Study highlights the importance of "junk DNA" in higher eukaryotes

Study highlights the importance of "junk DNA" in higher eukaryotes
Study highlights the importance of "junk DNA" in higher eukaryotes
Friday, July 15, 2005

A landmark comparative genomics study appearing in the journal Genome Research describes the most comprehensive comparison of conserved DNA sequences in the genomes of vertebrates, insects, worms, and yeast to date. Adam Siepel, graduate student in David Haussler's laboratory, led the study.

One of their major findings was that as organism complexity increases, so too does the proportion of conserved bases in the non-protein-coding (or 'junk') DNA sequences. This underscores the importance of gene regulation in more complex species.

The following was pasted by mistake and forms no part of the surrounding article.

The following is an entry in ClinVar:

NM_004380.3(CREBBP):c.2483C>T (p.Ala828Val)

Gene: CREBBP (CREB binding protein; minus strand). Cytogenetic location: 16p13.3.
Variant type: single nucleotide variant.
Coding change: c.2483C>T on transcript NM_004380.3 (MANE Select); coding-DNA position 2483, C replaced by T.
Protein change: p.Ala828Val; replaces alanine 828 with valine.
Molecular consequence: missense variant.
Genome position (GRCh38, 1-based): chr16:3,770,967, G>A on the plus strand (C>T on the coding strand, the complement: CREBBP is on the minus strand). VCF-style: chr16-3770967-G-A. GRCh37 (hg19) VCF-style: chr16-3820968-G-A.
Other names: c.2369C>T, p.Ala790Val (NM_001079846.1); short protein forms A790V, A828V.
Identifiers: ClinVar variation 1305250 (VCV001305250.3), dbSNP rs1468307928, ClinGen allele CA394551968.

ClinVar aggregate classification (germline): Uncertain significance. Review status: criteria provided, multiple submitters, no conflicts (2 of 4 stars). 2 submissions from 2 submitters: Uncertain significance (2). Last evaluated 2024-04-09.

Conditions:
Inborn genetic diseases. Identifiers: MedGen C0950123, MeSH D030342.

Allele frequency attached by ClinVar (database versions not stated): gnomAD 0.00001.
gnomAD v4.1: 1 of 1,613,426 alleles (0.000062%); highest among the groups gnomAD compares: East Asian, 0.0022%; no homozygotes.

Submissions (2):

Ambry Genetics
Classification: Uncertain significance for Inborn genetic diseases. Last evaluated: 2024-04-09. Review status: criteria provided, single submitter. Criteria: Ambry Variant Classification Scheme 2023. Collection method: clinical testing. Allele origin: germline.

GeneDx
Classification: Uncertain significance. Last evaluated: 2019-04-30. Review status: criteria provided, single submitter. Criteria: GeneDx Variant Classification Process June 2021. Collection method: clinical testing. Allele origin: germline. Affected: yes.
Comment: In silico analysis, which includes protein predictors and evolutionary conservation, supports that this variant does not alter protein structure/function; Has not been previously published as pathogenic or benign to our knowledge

The paper also reports exciting biological findings regarding highly conserved DNA elements and the development of a new computational tool, called phastCons, for comparing several whole-genome sequences. It was authored by multiple investigators from leading research institutions, including Penn State University, Washington University School of Medicine Baylor College of Medicine, and UC Santa Cruz.

For genomic scientists, the current study is a major contribution to the field. Not only will the new bioinformatics tool phastCons help researchers identify evolutionarily conserved DNA elements, the reported conserved elements are represented as conservation tracks in the UCSC Genome Browser. 'With phastCons and with the conservation tracks in the browser,' says Siepel, 'we're trying to make it as easy as possible for researchers to home in on functionally important DNA sequences.'